Waiting for the Cyberbarians

If cyberwar is such a threat, why is the Pentagon doing so little to prepare for it?


Cyberwarfare unleashes confusion on Washington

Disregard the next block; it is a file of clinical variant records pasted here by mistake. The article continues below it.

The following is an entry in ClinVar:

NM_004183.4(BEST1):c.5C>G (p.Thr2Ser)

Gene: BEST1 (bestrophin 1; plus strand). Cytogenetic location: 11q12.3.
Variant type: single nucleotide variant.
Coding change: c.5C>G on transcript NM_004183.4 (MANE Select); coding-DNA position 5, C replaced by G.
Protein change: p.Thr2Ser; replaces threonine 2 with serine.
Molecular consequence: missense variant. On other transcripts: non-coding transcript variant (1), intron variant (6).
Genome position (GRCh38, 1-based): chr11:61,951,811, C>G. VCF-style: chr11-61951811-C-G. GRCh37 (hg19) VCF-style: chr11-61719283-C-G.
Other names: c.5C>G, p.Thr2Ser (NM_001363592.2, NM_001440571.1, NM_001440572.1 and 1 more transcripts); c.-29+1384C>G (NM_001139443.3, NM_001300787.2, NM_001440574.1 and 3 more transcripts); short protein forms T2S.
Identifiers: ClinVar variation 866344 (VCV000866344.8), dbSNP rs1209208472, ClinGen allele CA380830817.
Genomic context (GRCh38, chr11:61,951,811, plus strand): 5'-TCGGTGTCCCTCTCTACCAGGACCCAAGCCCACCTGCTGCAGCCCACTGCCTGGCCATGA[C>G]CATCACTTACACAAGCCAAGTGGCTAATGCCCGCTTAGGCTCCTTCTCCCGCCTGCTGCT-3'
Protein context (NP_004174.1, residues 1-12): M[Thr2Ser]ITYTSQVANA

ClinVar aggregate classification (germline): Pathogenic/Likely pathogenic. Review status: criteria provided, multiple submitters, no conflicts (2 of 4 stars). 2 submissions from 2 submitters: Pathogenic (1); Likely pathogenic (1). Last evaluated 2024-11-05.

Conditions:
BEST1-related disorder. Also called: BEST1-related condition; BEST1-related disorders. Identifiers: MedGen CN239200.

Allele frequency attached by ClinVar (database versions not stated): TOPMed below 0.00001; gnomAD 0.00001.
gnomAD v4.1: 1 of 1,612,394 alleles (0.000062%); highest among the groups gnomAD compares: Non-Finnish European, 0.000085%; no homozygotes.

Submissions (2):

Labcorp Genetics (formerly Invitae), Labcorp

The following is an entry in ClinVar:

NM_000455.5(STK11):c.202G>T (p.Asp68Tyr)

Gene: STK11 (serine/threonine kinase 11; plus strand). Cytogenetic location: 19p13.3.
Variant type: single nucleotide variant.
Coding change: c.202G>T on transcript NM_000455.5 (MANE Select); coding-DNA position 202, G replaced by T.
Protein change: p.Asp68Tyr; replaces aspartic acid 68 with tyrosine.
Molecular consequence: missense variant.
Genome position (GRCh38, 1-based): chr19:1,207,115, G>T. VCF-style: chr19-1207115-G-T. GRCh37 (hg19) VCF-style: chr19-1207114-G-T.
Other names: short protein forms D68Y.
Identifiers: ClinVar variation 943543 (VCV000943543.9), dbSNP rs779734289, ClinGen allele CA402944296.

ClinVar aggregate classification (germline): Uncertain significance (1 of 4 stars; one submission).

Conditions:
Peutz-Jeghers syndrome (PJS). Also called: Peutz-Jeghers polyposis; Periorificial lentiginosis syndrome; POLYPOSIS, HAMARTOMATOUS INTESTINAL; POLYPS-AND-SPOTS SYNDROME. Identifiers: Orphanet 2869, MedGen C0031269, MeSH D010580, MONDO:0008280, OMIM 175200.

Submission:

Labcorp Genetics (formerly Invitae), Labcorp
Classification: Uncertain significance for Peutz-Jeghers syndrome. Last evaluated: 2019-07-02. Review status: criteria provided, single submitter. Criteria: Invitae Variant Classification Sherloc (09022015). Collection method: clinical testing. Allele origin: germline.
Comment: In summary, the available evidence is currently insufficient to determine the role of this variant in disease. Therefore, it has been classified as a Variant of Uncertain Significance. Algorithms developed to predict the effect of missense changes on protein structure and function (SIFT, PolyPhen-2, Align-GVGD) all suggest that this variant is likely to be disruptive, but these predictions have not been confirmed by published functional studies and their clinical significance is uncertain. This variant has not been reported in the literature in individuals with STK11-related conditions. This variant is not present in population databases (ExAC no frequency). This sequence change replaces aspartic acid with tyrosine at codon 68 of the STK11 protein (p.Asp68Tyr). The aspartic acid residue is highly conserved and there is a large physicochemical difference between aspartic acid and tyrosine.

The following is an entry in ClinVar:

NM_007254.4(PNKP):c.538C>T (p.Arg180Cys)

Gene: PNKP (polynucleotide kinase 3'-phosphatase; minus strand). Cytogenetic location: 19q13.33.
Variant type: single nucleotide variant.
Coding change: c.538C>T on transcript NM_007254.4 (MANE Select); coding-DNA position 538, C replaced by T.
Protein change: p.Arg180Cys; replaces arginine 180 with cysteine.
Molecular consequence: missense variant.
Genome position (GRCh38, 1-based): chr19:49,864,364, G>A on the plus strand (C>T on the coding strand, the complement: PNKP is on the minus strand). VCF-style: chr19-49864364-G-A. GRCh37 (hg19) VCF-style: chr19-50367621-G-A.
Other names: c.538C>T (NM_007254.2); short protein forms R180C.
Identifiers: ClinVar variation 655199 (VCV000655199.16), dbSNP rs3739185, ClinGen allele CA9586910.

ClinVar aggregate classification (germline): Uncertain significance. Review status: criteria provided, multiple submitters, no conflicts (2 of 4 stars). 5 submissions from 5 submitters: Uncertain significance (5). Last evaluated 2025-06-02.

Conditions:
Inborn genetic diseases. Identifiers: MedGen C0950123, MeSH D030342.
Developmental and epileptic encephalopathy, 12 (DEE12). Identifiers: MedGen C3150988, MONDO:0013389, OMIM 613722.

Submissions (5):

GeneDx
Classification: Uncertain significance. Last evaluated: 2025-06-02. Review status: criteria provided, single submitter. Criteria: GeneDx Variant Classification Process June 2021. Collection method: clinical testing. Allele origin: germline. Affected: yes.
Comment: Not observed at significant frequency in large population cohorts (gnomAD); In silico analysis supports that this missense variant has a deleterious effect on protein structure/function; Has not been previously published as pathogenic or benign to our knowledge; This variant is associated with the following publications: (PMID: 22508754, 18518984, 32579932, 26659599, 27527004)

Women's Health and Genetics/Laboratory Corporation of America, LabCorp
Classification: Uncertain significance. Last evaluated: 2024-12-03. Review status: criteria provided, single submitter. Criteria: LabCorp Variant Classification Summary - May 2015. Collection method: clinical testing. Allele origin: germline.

Last month, while reviewing his career a few days before retirement, former Joint Chiefs Chairman Adm. Mike Mullen discussed what he sees are the two "existential" threats facing the United States. After nuclear weapons, Mullen listed cyberattacks, which, he said, "actually can bring us to our knees." During the Cold War, the United States developed an elaborate deterrence doctrine, backed up by an enormous investment in strategic nuclear weapons. Asked about similar preparation for the cyber threat, Mullen said, "We’re a long way from that right now." This week, Air Force Gen. C. Robert Kelher, commander of Strategic Command, the command responsible for the Pentagon’s cyber operations, said there still needs to be "a full conversation" about doctrine, rules of engagement, and legal issues regarding the Pentagon’s responses to cyberattacks.

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